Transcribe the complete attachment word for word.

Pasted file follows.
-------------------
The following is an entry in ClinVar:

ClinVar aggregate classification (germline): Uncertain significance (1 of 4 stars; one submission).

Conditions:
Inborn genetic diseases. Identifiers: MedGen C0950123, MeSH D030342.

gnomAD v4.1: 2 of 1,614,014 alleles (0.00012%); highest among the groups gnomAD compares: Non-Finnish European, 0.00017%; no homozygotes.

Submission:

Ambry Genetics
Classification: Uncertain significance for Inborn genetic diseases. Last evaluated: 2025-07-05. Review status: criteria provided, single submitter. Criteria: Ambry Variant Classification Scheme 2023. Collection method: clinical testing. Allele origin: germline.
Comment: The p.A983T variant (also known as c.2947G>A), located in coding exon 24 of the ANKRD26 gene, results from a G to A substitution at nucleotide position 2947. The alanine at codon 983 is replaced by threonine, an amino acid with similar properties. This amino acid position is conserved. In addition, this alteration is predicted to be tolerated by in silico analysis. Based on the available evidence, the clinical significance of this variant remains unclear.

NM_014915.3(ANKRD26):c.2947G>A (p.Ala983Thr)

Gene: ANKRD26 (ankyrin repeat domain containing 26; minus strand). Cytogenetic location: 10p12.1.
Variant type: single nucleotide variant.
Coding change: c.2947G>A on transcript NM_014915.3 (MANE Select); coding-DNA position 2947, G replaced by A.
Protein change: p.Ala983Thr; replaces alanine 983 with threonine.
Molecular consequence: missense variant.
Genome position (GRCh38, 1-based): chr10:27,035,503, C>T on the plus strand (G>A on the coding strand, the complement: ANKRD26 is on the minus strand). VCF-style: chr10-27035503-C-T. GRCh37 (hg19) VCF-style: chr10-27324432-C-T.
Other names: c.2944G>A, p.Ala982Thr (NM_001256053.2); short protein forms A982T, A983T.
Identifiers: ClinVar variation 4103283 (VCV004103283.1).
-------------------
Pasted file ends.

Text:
The following is an entry in ClinVar:

ClinVar aggregate classification (germline): Uncertain significance (1 of 4 stars; one submission).

Conditions:
Inborn genetic diseases. Identifiers: MedGen C0950123, MeSH D030342.

gnomAD v4.1: 2 of 1,614,014 alleles (0.00012%); highest among the groups gnomAD compares: Non-Finnish European, 0.00017%; no homozygotes.

Submission:

Ambry Genetics
Classification: Uncertain significance for Inborn genetic diseases. Last evaluated: 2025-07-05. Review status: criteria provided, single submitter. Criteria: Ambry Variant Classification Scheme 2023. Collection method: clinical testing. Allele origin: germline.
Comment: The p.A983T variant (also known as c.2947G>A), located in coding exon 24 of the ANKRD26 gene, results from a G to A substitution at nucleotide position 2947. The alanine at codon 983 is replaced by threonine, an amino acid with similar properties. This amino acid position is conserved. In addition, this alteration is predicted to be tolerated by in silico analysis. Based on the available evidence, the clinical significance of this variant remains unclear.

NM_014915.3(ANKRD26):c.2947G>A (p.Ala983Thr)

Gene: ANKRD26 (ankyrin repeat domain containing 26; minus strand). Cytogenetic location: 10p12.1.
Variant type: single nucleotide variant.
Coding change: c.2947G>A on transcript NM_014915.3 (MANE Select); coding-DNA position 2947, G replaced by A.
Protein change: p.Ala983Thr; replaces alanine 983 with threonine.
Molecular consequence: missense variant.
Genome position (GRCh38, 1-based): chr10:27,035,503, C>T on the plus strand (G>A on the coding strand, the complement: ANKRD26 is on the minus strand). VCF-style: chr10-27035503-C-T. GRCh37 (hg19) VCF-style: chr10-27324432-C-T.
Other names: c.2944G>A, p.Ala982Thr (NM_001256053.2); short protein forms A982T, A983T.
Identifiers: ClinVar variation 4103283 (VCV004103283.1).